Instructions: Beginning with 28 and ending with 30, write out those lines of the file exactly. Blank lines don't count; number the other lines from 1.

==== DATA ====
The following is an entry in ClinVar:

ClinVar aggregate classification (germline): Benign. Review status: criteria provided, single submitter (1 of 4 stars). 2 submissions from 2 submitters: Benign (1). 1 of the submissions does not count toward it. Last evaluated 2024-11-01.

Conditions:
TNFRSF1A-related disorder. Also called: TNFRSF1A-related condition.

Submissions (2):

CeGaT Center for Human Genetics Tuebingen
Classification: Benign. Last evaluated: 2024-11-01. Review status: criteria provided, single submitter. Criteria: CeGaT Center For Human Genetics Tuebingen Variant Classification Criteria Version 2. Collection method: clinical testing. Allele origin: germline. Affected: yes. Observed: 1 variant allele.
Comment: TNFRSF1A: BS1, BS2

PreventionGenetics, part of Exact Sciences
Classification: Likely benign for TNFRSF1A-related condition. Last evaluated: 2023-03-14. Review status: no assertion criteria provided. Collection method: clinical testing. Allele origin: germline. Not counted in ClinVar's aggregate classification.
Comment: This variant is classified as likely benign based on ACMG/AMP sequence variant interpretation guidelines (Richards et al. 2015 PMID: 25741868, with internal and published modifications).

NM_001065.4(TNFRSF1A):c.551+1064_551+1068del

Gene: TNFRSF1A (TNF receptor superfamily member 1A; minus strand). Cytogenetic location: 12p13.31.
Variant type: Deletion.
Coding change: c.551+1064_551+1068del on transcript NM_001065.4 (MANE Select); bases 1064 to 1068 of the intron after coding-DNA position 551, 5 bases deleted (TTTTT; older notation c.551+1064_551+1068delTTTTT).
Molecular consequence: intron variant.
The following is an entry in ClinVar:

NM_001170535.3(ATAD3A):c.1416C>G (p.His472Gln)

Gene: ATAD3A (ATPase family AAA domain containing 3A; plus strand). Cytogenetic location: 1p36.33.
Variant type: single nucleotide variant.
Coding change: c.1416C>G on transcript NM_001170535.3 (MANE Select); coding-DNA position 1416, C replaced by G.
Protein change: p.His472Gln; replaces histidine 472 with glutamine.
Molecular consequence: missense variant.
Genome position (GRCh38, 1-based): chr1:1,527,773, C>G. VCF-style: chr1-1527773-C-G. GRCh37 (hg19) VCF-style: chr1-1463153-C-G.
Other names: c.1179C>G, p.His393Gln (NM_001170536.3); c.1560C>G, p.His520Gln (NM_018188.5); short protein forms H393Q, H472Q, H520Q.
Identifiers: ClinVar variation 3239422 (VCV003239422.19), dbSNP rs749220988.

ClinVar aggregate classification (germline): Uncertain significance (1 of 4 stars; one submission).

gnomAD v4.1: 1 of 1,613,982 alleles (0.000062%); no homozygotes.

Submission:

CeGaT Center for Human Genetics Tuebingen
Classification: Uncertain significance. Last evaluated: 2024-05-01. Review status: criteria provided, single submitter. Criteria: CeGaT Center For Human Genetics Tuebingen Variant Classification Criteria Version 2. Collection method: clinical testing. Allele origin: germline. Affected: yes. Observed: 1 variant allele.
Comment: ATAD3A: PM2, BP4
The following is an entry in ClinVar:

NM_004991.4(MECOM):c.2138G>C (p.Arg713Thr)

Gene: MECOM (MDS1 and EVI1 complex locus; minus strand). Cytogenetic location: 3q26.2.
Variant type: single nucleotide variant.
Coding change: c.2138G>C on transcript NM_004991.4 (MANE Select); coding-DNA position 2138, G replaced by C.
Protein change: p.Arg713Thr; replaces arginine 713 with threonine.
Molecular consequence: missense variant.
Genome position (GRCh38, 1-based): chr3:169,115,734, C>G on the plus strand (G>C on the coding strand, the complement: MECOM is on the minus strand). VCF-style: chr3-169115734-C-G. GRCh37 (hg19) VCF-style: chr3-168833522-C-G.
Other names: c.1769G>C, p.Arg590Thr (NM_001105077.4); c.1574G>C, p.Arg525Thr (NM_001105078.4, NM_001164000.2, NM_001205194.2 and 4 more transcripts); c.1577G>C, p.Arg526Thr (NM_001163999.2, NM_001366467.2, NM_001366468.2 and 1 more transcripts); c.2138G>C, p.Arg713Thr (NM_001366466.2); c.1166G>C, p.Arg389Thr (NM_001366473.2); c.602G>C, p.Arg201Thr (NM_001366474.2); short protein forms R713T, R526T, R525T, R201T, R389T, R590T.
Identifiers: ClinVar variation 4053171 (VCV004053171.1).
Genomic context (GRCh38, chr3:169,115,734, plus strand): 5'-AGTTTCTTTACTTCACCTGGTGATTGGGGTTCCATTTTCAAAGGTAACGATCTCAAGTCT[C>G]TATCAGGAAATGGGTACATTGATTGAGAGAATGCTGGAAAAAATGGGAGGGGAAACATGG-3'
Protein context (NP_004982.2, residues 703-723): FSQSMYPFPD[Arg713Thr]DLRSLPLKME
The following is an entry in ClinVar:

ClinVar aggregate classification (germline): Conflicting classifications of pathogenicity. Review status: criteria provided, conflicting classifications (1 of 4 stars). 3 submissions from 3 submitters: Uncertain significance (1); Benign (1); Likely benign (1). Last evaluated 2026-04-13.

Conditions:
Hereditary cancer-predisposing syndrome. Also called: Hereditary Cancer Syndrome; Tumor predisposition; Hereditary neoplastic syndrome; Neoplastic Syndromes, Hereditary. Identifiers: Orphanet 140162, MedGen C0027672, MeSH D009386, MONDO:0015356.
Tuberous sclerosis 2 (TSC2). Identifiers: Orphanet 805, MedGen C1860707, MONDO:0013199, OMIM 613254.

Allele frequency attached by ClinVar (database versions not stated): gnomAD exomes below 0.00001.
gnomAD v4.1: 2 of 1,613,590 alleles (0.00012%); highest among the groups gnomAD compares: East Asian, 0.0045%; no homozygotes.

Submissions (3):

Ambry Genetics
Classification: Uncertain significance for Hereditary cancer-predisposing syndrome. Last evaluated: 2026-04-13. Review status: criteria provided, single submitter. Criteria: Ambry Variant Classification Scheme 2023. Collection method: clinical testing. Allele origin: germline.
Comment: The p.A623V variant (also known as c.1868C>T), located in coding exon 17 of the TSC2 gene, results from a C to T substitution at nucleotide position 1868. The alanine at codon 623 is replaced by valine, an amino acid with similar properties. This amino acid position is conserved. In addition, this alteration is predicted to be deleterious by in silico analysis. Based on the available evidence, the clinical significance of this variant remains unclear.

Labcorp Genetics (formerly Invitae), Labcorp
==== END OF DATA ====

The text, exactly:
gnomAD v4.1: 1 of 1,613,982 alleles (0.000062%); no homozygotes.

Submission:

CeGaT Center for Human Genetics Tuebingen